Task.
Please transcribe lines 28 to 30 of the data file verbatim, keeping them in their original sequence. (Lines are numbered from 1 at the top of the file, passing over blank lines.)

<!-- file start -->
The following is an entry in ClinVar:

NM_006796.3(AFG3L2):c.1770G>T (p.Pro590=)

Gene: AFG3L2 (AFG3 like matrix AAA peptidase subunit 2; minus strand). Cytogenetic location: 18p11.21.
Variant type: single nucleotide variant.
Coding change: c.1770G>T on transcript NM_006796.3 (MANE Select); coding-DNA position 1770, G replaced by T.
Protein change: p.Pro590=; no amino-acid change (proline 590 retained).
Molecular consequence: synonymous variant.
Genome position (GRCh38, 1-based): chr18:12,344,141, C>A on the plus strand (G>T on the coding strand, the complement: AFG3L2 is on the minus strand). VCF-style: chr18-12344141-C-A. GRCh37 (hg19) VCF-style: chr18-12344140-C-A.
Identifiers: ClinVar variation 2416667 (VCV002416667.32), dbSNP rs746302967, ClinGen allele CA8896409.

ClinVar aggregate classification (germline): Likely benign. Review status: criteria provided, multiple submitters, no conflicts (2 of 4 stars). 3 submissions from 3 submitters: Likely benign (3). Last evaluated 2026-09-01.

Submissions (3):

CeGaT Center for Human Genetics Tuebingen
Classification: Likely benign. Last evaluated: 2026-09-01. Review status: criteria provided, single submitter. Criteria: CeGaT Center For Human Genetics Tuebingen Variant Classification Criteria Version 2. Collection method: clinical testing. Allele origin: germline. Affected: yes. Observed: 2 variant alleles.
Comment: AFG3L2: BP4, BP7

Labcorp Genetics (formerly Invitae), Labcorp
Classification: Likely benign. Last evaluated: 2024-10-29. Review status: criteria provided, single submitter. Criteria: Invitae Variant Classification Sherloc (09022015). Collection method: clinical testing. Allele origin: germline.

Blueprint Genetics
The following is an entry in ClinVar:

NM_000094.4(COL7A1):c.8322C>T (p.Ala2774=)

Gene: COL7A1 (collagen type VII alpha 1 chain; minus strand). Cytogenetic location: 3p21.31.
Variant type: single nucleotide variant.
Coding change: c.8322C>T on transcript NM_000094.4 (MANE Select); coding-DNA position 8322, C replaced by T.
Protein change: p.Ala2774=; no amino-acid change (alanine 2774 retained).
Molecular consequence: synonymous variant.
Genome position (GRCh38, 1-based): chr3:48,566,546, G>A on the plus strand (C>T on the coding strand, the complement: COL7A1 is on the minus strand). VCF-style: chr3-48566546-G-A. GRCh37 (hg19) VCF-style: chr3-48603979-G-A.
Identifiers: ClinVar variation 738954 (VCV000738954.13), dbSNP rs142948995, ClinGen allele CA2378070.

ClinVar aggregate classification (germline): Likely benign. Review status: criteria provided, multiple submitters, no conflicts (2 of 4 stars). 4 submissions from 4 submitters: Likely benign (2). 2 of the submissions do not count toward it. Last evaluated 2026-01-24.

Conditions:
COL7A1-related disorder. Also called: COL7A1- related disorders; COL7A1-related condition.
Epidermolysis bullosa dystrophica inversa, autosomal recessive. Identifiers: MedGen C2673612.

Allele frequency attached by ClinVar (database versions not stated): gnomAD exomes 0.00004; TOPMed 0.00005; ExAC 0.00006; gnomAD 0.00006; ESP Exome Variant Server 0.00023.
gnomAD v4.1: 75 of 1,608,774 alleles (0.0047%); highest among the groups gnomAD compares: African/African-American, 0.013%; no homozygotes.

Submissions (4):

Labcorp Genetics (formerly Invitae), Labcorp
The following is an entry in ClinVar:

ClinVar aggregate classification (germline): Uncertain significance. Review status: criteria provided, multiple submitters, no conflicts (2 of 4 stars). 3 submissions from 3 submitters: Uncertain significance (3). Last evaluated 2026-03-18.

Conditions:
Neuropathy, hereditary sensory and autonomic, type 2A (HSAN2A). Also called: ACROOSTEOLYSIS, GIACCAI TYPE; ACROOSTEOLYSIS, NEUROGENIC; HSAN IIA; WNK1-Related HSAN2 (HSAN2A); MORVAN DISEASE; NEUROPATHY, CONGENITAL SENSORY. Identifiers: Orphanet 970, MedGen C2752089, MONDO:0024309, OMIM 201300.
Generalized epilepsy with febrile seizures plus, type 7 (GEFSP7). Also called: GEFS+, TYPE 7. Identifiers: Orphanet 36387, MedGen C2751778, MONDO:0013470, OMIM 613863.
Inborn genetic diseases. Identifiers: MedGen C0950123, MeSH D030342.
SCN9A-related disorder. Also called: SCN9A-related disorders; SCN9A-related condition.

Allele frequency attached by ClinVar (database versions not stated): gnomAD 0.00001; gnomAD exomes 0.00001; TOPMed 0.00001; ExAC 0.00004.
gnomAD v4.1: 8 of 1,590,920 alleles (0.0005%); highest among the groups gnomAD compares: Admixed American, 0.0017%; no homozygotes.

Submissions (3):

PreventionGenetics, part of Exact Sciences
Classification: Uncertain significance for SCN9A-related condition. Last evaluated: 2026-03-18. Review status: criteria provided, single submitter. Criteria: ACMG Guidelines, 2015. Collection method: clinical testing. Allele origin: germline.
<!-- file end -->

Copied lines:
Conditions:
COL7A1-related disorder. Also called: COL7A1- related disorders; COL7A1-related condition.
Epidermolysis bullosa dystrophica inversa, autosomal recessive. Identifiers: MedGen C2673612.